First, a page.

The Florida Commission on Human Relations (Employment Discrimination)

Floridians are entitled by law to to be protected from employment discrimination on the basis of race, color, religion, sex, pregnancy, national origin, age, disability or marital status. It is important to review with an attorney where best to file your Complaint or charge. The EEOC through Federal law or County ordinances may provide alternatives in how to enforce your rights against an employer. This page does not address other claims and procedures handled by FCHR.

Filing a Complaint with the FCHR

Any aggrieved person may file a complaint with the FCHR within 365 days of the alleged violation. The complaint must be in writing, signed and verified by the complainant. A complaint must be sufficiently precise to identify the parties and to describe generally the action or practice complained of. § 760.11(1), Fla. Stat.; Fla. Admin. Code R. 60Y-5.001(3), (5)-(6). A complaint may be filed via fax, mail, email or in-person.

The Commission Then Files a Copy on the Respondent

Upon receipt of a complete and timely filed complaint, the FCHR will send notice of the filing and a copy of the complaint to the respondent by registered mail within five (5) days. § 760.11(1); Fla. Admin. Code R. 60Y-5.001(9). The FCHR will assign an FCHR case number that should be included on all correspondence. The respondent may file an answer to the complaint within 25 days of the date of notice of the filing. § 760.11(1); Fla. Admin. Code R. 60Y-5.0011.

The Investigator Shall Request Information and Make Inquiries Into the Allegations

The investigator assigned to the case will request information concerning the facts and circumstances surrounding the complaint. Fla. Admin. Code R. 60Y-5.003(1)-(3). In the event that any person fails to provide requested information, the FCHR may issue subpoenas. Fla. Admin. Code R. 60Y- 5.003(6)-(7). The FCHR shall endeavor to investigate the allegations in the complaint within 180 days of the filing of the complaint. § 760.11(3).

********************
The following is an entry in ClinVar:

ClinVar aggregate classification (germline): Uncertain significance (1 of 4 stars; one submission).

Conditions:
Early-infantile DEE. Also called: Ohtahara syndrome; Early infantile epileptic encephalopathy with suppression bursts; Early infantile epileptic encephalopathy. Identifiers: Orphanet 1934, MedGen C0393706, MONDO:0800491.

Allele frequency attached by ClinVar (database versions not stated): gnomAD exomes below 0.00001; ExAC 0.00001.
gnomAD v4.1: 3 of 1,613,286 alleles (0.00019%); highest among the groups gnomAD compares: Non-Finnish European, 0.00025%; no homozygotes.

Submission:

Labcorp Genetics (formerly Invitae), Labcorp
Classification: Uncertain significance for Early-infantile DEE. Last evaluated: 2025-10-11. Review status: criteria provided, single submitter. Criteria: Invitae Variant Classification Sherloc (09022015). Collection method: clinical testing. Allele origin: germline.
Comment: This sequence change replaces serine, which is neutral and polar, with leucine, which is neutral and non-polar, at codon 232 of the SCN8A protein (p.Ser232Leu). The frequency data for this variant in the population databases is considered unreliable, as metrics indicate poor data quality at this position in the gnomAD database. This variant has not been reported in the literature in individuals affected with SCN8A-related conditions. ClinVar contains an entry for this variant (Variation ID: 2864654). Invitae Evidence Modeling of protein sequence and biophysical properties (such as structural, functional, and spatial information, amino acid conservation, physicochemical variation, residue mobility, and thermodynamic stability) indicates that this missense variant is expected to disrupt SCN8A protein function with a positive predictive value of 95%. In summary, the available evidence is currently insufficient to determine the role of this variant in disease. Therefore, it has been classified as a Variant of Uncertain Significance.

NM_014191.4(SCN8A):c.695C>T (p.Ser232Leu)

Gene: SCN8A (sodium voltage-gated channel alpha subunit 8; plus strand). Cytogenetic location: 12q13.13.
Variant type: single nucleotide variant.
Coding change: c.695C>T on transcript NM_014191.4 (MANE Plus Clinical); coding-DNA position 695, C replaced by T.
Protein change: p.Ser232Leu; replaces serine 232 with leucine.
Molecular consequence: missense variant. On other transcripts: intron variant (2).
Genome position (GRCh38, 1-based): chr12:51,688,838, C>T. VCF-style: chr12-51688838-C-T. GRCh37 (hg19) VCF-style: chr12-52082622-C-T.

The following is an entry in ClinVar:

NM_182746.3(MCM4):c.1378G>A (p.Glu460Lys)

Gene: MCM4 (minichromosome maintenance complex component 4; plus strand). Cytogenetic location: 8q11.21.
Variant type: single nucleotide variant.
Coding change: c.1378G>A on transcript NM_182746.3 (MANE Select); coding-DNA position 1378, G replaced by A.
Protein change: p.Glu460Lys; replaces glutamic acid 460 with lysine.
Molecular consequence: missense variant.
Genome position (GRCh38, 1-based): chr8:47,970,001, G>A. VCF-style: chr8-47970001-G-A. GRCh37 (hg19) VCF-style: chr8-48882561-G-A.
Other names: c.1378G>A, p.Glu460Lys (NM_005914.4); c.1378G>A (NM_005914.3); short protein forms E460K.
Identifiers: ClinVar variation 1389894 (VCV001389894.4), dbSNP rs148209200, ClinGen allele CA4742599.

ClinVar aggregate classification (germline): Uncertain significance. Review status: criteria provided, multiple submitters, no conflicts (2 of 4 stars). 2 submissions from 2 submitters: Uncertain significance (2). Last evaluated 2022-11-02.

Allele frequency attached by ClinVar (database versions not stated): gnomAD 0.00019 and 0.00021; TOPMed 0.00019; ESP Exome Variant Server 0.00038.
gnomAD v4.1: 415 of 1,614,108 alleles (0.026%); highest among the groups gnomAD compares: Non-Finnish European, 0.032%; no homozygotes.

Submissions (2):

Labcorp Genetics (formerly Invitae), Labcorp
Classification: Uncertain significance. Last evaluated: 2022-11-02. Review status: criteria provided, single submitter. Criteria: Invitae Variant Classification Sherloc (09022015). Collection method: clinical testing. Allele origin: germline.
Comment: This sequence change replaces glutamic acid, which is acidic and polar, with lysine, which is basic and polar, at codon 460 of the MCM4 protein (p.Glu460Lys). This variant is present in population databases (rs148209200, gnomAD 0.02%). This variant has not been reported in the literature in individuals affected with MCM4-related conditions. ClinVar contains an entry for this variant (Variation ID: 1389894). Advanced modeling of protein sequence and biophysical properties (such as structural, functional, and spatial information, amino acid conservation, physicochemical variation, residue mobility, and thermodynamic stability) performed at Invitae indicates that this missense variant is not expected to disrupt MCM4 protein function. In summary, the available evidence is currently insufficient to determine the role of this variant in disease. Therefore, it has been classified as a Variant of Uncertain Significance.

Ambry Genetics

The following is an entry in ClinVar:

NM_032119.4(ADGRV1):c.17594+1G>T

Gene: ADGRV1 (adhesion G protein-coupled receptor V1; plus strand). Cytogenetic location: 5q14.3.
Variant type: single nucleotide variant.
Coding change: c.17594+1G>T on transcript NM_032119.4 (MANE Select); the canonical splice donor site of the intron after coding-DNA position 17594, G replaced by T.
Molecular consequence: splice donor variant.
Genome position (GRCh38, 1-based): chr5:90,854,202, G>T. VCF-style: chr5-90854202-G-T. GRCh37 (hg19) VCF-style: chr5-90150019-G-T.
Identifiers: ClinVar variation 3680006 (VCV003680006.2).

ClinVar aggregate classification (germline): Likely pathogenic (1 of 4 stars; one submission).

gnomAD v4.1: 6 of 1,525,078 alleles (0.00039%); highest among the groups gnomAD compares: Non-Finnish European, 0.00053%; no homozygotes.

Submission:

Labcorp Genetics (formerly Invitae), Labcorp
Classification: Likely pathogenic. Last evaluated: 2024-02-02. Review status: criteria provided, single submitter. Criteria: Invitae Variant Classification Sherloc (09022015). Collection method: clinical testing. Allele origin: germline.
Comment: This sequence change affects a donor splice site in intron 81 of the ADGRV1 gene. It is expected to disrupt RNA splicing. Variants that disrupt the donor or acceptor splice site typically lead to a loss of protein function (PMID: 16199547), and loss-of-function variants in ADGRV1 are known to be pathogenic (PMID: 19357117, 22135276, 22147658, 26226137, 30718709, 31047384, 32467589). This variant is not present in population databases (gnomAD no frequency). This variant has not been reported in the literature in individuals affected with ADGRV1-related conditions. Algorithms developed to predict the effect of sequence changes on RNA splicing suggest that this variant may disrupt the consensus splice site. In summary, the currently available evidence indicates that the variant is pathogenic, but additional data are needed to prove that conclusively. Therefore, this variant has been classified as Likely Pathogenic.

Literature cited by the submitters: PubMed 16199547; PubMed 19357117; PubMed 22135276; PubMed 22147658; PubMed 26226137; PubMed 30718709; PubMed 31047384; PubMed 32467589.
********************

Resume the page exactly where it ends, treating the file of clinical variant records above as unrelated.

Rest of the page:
Mediation

During the investigative process, the parties are given the opportunity to engage in mediation. An FCHR mediator will meet with the parties either in-person or telephonically. The parties have 45 days from the date the case is assigned to a mediator to participate in mediation. A complaint which has been settled will be dismissed upon completion of the terms of the agreement. Fla. Admin. Code R. 60Y-5.003(10). A complaint which reaches an impasse will be returned to the investigator to complete the investigative process.

What Happens if a Determination is not Issued Within the Statutory Timeframes?

In an employment discrimination complaint, if a determination is not issued within 180 days, the complaining party may proceed to court as if a cause determination had been issued.

Determinations:

Reasonable Cause: A Notice of Determination of No Reasonable Cause, No Jurisdiction or Untimeliness advises the complainant of the right to file a petition for relief, pursuant to Fla. Admin. Code R. 60Y-5.008, within 35 days of the date of determination (date signed by the Executive Director).

Reasonable Cause: A Notice of Determination of Reasonable Cause includes an invitation to participate in conciliation and advises the complainant of the elective right to file either a petition for relief, pursuant to Fla. Admin. Code R. 60Y-5.008, within 35 days of the date of determination or a civil action within one year of the date of determination.

Do you Need an Attorney?

The simple answer is, no. However, it may be extremely helpful to Claimants seeking redress to have counsel. I can’t tell you how many potential clients have gone through this process and sat down with me just for me to have to tell him or her the FCHR charge is insufficient for us to have success despite the Agency’s reasonable cause determination. If you fail to preserve the charge by including everything, then you may hinder your ability to succeed. Every month I have clients speak with me regarding their right to sue letter or notice and they tell me how they were terminated, demoted etc. and I don’t see the same facts being discussed on the charge. Another common issue is statements made during the investigation process are inconsistent with the theory of the case or harmful to your case. Please remember that the investigator is IS NOT YOUR ATTORNEY and he or she is not responsible for preserving your case for court/trial.

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